Extracts from different Boswellia species consist of different boswellic acid compounds.5 The BS preparation used (H15) is known to contain AKBA and KBA in relevant concentrations.6 In the test subject, KBA serum levels up to 34.23 ng/mL were found. AKBA was found in low serum concentrations, with a maximum of 2.83 ng/mL and a minimum of 1.16 ng/mL, which is near the detection limit. AKBA could not be shown in the study patients' serum. This may be due to concentrations below the detection limit of 1 ng/mL.

Measurement of boswellic acid concentrations was performed in the Central Laboratory of German Pharmacists (Eschborn, Germany). The blood samples were centrifuged, and the serum was frozen at −80°C immediately. The high-performance liquid chromatography/tandem mass spectrometry method for analysis has been published elsewhere.4


In addition to descriptive statistics, the Wilcoxon rank test (BS group versus placebo group) for significance (P < .05) was performed. For 2-sided testing, a power of 80% and α = 0.05 a sample size of n = 19 for each group was calculated and rounded up to n = 20 per group. For better demonstration of the results, edema response was classified according to the following groups: (1) increase of edema, >105% of baseline (5% error); (2) constant edema, 75%-105% of baseline; (3) slight decrease of edema, 25%-75% of baseline; (4) large decrease of edema, <25% of baseline. The raw data were the basis for statistical testing.

Analysis of progression-free survival was performed using the Kaplan-Meier method and log-rank test. For data management and statistical calculations, Microsoft Excel 2002, jmp 5.01 (SAS Institute), and Sigma Plot 8.0 (SPSS) were used.


MRI Measurements

At the end of radiotherapy and at the first follow-up visit the relative changes of edema volume compared with baseline were evaluated. At the end of radiotherapy, 60% of patients who had received BS reached a decrease of edema to <25% of baseline values or showed no edema at all. In the placebo group, only 26% of patients reached this optimal outcome (Figure 2). At that point, 13% of BS group patients and 21% of placebo group patients had an increase of edema volume to >105% of the baseline value. At follow-up, 4 weeks after the end of therapy and after discontinuing BS or placebo, the changes of edema volumes in both groups converged again (Figure 2).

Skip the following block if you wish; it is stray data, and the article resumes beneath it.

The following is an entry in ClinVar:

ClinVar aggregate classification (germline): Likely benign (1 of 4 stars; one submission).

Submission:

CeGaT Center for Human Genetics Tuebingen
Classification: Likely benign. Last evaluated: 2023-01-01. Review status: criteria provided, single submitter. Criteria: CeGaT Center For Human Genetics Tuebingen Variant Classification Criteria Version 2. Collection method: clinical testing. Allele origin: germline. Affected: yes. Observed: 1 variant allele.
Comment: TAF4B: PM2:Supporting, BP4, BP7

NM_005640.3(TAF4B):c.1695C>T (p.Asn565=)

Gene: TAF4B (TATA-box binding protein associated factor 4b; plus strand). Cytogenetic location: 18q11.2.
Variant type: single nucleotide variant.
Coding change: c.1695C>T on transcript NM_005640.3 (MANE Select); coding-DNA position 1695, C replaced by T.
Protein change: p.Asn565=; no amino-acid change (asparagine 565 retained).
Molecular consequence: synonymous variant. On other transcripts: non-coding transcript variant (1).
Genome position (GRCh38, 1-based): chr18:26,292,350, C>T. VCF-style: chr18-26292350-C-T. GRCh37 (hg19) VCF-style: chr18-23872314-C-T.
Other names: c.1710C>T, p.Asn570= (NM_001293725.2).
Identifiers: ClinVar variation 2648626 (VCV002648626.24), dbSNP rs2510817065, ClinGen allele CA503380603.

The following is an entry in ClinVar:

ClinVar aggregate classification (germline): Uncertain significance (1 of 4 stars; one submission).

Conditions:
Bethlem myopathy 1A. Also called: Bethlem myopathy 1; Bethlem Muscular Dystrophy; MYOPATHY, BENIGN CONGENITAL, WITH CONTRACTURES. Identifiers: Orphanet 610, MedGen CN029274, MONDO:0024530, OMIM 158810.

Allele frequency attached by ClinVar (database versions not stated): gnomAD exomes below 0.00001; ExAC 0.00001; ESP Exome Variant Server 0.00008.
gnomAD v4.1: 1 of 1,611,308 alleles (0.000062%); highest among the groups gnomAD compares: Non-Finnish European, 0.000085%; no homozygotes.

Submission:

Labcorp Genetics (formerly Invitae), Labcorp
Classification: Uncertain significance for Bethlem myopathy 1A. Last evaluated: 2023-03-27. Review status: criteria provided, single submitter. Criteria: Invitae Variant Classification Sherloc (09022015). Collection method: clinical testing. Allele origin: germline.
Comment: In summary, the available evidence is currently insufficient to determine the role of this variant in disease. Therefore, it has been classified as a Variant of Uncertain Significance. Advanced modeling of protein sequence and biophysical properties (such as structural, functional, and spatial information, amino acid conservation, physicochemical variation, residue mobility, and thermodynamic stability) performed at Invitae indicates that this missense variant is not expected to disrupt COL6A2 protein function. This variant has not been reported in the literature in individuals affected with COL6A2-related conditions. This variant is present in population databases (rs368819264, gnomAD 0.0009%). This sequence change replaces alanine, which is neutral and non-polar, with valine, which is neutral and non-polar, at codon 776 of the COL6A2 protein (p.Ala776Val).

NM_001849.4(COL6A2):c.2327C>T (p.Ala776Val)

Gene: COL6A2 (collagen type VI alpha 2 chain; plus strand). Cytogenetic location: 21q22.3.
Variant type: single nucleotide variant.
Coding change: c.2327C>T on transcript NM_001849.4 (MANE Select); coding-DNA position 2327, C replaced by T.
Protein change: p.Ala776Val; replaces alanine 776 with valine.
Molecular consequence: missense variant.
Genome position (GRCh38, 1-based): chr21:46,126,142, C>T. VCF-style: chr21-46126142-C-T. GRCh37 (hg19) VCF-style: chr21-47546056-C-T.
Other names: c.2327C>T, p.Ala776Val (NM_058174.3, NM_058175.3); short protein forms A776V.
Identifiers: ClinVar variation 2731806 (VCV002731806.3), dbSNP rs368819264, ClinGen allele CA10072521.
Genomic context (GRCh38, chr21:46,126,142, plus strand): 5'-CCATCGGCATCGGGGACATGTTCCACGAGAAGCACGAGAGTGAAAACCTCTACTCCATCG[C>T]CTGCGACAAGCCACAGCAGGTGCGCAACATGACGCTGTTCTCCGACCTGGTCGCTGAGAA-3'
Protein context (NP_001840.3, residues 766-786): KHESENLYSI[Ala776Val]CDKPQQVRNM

Figure 2.

Results are shown for the primary endpoint: relative volume of cerebral edema compared with baseline for Boswellia serrata versus placebo after therapy and at follow-up (4 weeks after therapy).

The measured and calculated average volume of edema at baseline was 188.4 mL (range, 0-617.3 mL) in the placebo group and 159.3 mL (range, 0-506.2 mL) in the BS group (P = .86). During radiotherapy, these values changed to 97.4 mL (range, 0-346.8 mL) in the placebo group and 45.7 mL (range, 0-264.0 mL) in the BS group (P = .023). After 4 weeks of follow-up, the values were 83.3 mL (range, 0-352.7 mL) and 73.9 mL (range, 0-413.1 mL), respectively.

Typical MRI pictures of a patient receiving BS are shown in Figure 3. This patient did not need any dexamethasone while on radiotherapy.

Figure 3.

T2-weighted magnetic resonance images of a patient from the Boswellia serrata group with metastases from lung cancer (adenocarcinoma) are shown (a) at baseline, (b) after radiotherapy, and (c) at follow-up (4 weeks after radiotherapy).

Stratifying the patients into primary and secondary brain tumors did not change the results. Due to low patient numbers in the subgroups, stratified results were not significant.

Because tumor response on radiotherapy may have a remarkable effect on edema outcome, this endpoint was investigated carefully. In the BS patients, tumor volume (biggest lesion) changed from an average of 24.4 cm3 before radiotherapy to 2.9 cm3 after radiotherapy compared with 19.9 cm3 to 16.1 cm3 in the placebo group. This difference was statistically significant (P = .008). Tumor response was also evaluated according to Response Evaluation Criteria In Solid Tumors (RECIST). In the placebo group, 18% of patients had progressive disease (PD), 36% stable disease (SD), 36% partial response (PR) and 10% complete response (CR). In the BS group, 0% had PD, 62% had SD, 25% had PR, and 13% had CR.

To investigate whether the BS group was experiencing primary edema reduction or secondary edema reduction via a decrease in tumor volume, the ratio of T1-weighted MRI tumor volume and T2-weighted MRI edema volume (T1/T2 ratio) was calculated. Before therapy, this ratio was 0.11 in the placebo group and 0.15 in the BS group. After therapy, it was 0.15 in the placebo group and 0.06 in the BS group. This may be a hint for the edema reduction by BS depending on an additional antitumor effect.

The MRI measurements of midline shift and the size of ventricles correlated with edema size but did not adduce significant results.

Use of Dexamethasone